Jiu Jiu’s note: This week I have a guest writer, an anonymous blue belt gal who has been doing jiu jitsu for a span of time. She contacted me after I ran my gender issue blog posts, I asked if she would share her story with my readers.
I’m not going to lie… jiujitsu is hard. It’s hard for all white belts (I’m fairly sure it’s still hard for black belts) but it’s even harder for a girl. This is not me complaining, this is just me telling my story with all the facts that I can accurately remember. But I want people to know that being a girl in this sport is HARD.
I started my jiujitsu journey with a female friend. She did all of maybe 3 classes and decided that it was too “intimate” and that she didn’t feel comfortable. That left me stranded in an academy full of all guys. I don’t think I showed up for a week or two after that because I didn’t know how to face that environment. Luckily, I decided in my own mind that I had to give it a fair chance. In that first week I could count on one hand the number of people who would train with me… it was in fact 2 people. One of them was a teenager who our instructor paired me up with (since we were much more size comparable) and the other was a friend from school. It was like that for a while. A long while. My instructor had to keep pairing me up with people for drilling every single time.
Eventually the teens accepted me into their group (even though I was at least 8 years older than them), and I finally began to have consistent training partners and even got to roll during open mat a few times. At about 3 months I competed in my first tournament. That helped change some things. After that there were 2 brown belts who for whatever reason decided I was worth helping. To this day, I know that the only reason I stuck it out was because at that moment I finally felt like someone cared whether I succeeded or not. At around month 5 I began to win over some more of the guys because no matter what, I kept showing up. Finally blue belts and purple belts would train with me, but not all of them. At about 7 months I signed up for my first IBJJF tournament, and that’s when everything changed. People wanted to help me do my best and 90% of the guys were more than willing to help me. Of course, my favorite group was still the teens. After the IBJJF tournament I came back and the other 10% was converted. I now know that I can train with whoever I want at the academy. Did you read that? It took a good 9 months until I felt truly comfortable and accepted by everyone.It doesn’t happen overnight.
Now, I know that most white belts go down the same path. Heck, in some ways I was lucky because most upper belts don’t even learn your name until you’re a blue belt but they all knew mine as a white belt. But here’s where it’s different… most white belts bond with the other white belts and therefore have lots of training partners. For several reasons (most importantly not getting hurt) I was only allowed to train with the teens and the upper belts. So you’ve knocked out the white belt population and left me with upper belts who, in total fairness, should not have to train with a white belt all the time. I get it, I totally do. It was just a long hard road.
There were so many times when I wanted to quit, and that’s the nature of this sport. Until you gain the respect and the true aspect of family, it can be quite alienating. You can feel totally worthless, terrible, and like a waste of space on the mat. What’s important is that you remember THAT IS NOT TRUE. Every single person started where you’re starting. Every single person feels that way at some point. A black belt wasn’t born a black belt, they were once a white belt stumbling through the moves and trying to fit in. Luckily, I had people who believed in me very early on and pushed me to be better. They will never ever know how invaluable that was to me. I was struggling with school and struggling in the academy, and they were able to make me feel valued and give me hope for my future. I will never forget the first time I was told “you have so much potential”. It was in that moment that I realized one day all the pain, all the sadness, and all of the flailing around trying to find my own rhythm will be worth it.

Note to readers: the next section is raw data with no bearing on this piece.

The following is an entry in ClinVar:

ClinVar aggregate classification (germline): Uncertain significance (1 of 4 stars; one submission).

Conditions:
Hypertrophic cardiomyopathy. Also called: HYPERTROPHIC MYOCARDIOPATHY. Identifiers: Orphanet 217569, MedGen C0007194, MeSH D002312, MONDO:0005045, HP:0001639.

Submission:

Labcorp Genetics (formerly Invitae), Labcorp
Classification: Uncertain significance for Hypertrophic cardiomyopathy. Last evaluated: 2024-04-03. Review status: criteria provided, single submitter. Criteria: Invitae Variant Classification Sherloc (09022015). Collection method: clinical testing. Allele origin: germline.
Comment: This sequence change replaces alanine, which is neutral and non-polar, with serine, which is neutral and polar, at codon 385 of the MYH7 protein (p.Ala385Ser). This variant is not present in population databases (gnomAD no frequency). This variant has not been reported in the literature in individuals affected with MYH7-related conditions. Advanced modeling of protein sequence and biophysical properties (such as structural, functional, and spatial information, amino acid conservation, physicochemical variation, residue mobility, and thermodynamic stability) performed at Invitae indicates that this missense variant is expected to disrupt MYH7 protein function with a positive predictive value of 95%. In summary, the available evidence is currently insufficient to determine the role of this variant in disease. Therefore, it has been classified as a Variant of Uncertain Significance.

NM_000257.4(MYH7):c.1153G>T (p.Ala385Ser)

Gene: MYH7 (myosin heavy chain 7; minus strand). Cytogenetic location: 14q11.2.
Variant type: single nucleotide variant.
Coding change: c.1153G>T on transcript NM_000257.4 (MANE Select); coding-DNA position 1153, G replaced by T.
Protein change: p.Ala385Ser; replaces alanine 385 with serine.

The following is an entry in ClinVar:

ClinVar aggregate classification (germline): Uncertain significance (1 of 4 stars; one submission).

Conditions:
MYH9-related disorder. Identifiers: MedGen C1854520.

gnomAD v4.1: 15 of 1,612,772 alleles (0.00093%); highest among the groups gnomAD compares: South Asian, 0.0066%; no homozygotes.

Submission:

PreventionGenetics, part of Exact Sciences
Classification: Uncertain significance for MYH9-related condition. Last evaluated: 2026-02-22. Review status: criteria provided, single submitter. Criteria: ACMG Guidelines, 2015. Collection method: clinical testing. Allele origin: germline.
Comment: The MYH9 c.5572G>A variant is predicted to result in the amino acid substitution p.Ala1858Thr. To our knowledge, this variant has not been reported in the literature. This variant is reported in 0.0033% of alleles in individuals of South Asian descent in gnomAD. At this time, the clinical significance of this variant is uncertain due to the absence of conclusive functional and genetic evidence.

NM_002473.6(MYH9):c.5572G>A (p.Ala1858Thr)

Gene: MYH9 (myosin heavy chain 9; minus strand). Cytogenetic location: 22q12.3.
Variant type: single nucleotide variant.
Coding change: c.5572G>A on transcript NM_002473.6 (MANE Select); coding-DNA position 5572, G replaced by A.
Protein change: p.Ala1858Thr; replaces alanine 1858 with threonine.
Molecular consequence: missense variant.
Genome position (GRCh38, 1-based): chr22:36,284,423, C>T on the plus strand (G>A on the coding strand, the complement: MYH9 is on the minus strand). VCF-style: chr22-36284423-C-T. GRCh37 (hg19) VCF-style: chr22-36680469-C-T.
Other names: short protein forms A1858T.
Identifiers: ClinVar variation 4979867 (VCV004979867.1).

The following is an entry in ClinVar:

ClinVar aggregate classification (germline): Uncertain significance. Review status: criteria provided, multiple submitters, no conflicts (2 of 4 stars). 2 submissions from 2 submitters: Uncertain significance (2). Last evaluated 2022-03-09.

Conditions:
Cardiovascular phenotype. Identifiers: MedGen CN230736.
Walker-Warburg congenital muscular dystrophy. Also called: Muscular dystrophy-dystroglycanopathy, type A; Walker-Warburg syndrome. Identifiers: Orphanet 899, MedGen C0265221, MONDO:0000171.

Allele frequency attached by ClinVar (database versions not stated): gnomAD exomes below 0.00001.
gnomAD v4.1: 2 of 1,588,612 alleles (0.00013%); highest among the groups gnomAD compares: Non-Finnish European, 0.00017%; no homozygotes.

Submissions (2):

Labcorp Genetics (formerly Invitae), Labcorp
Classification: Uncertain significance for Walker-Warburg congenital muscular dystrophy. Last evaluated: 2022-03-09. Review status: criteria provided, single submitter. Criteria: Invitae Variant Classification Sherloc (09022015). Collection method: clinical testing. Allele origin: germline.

Every day on the mats I know I have so much more to work on and so much more to become better at. But knowing that there’s hope and that there are people who really believe in me, that’s by far one of the greatest things one can have in life. Jiujitsu has given me hope when I felt hopeless and given me a family I know I can count on to always have my back. So yes, it’s hard. And yes, it’s hard being the only girl. But I would never trade it for anything. BJJ really has saved my life. I do not know how I would have made it through this year of school without it – there were days I honestly felt like quitting. But I knew I had it inside of me to keep fighting, because I was able to prove that to myself every day on the mats. I will one day earn my black belt and I will one day compete at Worlds, and every single accomplishment between now and then is because I NEVER QUIT.
So to every white belt, and to every girl starting out in this wonderful sport, please believe me when I say IT GETS BETTER. It really does. And one day in the future you will never have to worry about who’s going to partner with you during drilling or if anyone will do open mat with you. It takes a while, but the family that you gain and the knowledge in this sport are invaluable. So in the beginning, cry if you need to (off the mats if you can) or eat a pint of ice cream after a terrible class but never stop going.